National Doughnut Day started on June 7, 1938 when a young military doctor by the name of Morgan Pett was sent to a military base. On his way there he stopped at a bakery and picked up 8 dozen doughnuts. When he arrived at the base he started helping many wounded soldiers, and would give them a free doughnut. One man he helped was a Lieutenant General by the name of Samuel Geary. Samuel Geary greatly appreciated the help on his leg, and the doughnut so he decided to make a fund raiser with Morgan Pett to give every wounded soldier, and the needy a doughnut. This fund raiser was later joined with the Salvation Army.

Andy Warhol was an American artist who was a leading figure in the visual art movement known as pop art. His works explore the relationship between artistic expression, celebrity culture and advertisement that flourished by the 1960s.

His studio, The Factory, was a famous gathering place that brought together distinguished intellectuals, drag queens, playwrights, Bohemian street people, Hollywood celebrities, and wealthy patrons.

Warhol’s art encompassed many forms of media, including hand drawing, painting, printmaking, photography, silk screening, sculpture, film, and music. He was also a pioneer in computer-generated art using Amiga computers that were introduced in 1984, two years before his death.Many of his creations are very collectible and highly valuable. The highest price ever paid for a Warhol painting is US$105 million for a 1963 canvas titled “Silver Car Crash (Double Disaster)”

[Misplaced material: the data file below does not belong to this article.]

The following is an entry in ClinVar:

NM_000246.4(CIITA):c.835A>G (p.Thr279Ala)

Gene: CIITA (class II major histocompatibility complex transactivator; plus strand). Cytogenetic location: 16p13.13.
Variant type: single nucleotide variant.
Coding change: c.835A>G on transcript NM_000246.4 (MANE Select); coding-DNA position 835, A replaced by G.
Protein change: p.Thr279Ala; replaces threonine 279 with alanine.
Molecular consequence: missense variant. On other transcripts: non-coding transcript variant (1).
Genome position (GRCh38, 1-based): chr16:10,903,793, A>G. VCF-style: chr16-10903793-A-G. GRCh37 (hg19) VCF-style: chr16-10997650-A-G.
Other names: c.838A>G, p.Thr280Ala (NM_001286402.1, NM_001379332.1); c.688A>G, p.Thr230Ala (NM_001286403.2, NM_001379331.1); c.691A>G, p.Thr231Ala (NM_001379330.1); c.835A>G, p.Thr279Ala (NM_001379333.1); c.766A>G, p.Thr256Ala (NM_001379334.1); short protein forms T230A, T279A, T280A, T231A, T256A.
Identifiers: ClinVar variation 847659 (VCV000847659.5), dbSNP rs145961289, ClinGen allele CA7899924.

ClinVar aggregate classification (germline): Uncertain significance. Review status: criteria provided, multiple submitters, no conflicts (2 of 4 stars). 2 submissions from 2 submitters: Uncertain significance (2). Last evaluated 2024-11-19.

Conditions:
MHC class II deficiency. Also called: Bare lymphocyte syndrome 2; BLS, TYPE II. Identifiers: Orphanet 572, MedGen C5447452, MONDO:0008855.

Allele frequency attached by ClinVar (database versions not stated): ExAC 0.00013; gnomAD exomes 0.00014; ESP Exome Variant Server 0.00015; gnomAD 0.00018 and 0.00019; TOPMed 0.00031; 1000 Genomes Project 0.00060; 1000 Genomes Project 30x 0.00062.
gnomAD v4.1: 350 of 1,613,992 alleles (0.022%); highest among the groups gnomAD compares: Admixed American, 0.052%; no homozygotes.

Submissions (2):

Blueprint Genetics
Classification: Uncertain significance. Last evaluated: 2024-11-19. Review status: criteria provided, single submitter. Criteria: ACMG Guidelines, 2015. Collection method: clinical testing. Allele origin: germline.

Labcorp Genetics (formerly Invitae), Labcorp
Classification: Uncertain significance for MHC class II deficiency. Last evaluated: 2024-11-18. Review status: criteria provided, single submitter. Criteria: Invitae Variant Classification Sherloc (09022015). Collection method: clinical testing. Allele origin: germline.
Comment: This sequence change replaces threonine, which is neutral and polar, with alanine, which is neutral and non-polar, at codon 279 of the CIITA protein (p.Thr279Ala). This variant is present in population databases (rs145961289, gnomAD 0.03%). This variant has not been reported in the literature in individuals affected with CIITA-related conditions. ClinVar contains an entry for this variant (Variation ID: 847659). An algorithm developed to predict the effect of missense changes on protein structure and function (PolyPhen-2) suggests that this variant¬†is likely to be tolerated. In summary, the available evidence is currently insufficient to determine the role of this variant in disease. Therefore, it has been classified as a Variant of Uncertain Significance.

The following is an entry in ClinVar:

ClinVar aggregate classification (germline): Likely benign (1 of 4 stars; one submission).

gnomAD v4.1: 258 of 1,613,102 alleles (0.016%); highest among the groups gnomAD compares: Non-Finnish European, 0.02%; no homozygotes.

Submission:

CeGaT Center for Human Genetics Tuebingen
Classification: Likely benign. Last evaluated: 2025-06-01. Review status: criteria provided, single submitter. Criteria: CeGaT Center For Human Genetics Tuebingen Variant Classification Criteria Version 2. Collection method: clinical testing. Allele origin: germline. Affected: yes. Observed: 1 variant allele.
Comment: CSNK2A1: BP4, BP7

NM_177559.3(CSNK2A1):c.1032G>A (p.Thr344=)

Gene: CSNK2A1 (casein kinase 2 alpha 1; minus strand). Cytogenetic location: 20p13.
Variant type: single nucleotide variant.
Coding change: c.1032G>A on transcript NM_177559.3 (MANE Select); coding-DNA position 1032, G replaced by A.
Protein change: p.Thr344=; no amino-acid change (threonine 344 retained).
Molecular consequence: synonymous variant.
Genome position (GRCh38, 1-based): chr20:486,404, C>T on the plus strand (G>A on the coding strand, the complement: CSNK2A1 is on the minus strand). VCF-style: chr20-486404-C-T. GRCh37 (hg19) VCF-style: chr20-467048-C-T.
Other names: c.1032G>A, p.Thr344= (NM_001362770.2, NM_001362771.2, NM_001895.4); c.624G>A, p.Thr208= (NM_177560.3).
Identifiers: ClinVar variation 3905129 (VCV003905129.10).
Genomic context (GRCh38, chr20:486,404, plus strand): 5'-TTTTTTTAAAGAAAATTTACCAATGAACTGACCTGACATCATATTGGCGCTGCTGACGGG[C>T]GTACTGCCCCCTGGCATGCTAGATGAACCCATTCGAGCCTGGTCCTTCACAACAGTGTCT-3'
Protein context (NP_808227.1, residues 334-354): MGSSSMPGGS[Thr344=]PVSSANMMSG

The Andy Warhol Museum in his native city, Pittsburgh, Pennsylvania, holds an extensive permanent collection of art and archives. It is the largest museum in the United States dedicated to a single artist.

Hans Georg Henke was a sixteen-year old German antiaircrafter of the Hitler Youth.He was a member of the Luftwaffe anti-air squad who burst into tears as his world crumbled around him. His father died 1938 and his mother in 1944. He joined the Luftwaffe to support himself.

The photo was taken by American Photo Journalist John Florea 1945 in Hessen, in the village of Hüttenberg-Rechtenbach, which is just north of Frankfurt am Main. Young Henke was captured by the Americans and sent back home to Finsterwald. 

Later Hans-Georg Henke joined the East German Communist Party. Luckily, he and his 2 brothers all survived the war. He went on to live a full life and died in 1997.